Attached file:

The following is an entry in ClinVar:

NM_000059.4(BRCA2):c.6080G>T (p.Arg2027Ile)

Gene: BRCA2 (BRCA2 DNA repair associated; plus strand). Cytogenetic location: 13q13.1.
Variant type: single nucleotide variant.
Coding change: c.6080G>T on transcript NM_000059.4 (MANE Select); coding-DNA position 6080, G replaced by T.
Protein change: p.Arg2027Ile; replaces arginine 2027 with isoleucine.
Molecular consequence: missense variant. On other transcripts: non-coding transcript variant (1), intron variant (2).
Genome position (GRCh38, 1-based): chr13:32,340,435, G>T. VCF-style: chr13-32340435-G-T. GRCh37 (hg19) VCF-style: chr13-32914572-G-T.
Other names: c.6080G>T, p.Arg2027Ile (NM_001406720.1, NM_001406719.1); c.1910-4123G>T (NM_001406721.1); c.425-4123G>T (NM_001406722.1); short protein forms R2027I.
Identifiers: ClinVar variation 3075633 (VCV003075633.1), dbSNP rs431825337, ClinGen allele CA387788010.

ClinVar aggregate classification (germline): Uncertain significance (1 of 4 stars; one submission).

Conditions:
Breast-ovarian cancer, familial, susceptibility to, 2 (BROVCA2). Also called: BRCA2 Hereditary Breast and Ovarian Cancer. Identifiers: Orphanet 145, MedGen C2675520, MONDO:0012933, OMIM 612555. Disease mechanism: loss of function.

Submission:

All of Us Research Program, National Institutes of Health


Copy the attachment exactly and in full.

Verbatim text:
The following is an entry in ClinVar:

NM_000059.4(BRCA2):c.6080G>T (p.Arg2027Ile)

Gene: BRCA2 (BRCA2 DNA repair associated; plus strand). Cytogenetic location: 13q13.1.
Variant type: single nucleotide variant.
Coding change: c.6080G>T on transcript NM_000059.4 (MANE Select); coding-DNA position 6080, G replaced by T.
Protein change: p.Arg2027Ile; replaces arginine 2027 with isoleucine.
Molecular consequence: missense variant. On other transcripts: non-coding transcript variant (1), intron variant (2).
Genome position (GRCh38, 1-based): chr13:32,340,435, G>T. VCF-style: chr13-32340435-G-T. GRCh37 (hg19) VCF-style: chr13-32914572-G-T.
Other names: c.6080G>T, p.Arg2027Ile (NM_001406720.1, NM_001406719.1); c.1910-4123G>T (NM_001406721.1); c.425-4123G>T (NM_001406722.1); short protein forms R2027I.
Identifiers: ClinVar variation 3075633 (VCV003075633.1), dbSNP rs431825337, ClinGen allele CA387788010.

ClinVar aggregate classification (germline): Uncertain significance (1 of 4 stars; one submission).

Conditions:
Breast-ovarian cancer, familial, susceptibility to, 2 (BROVCA2). Also called: BRCA2 Hereditary Breast and Ovarian Cancer. Identifiers: Orphanet 145, MedGen C2675520, MONDO:0012933, OMIM 612555. Disease mechanism: loss of function.

Submission:

All of Us Research Program, National Institutes of Health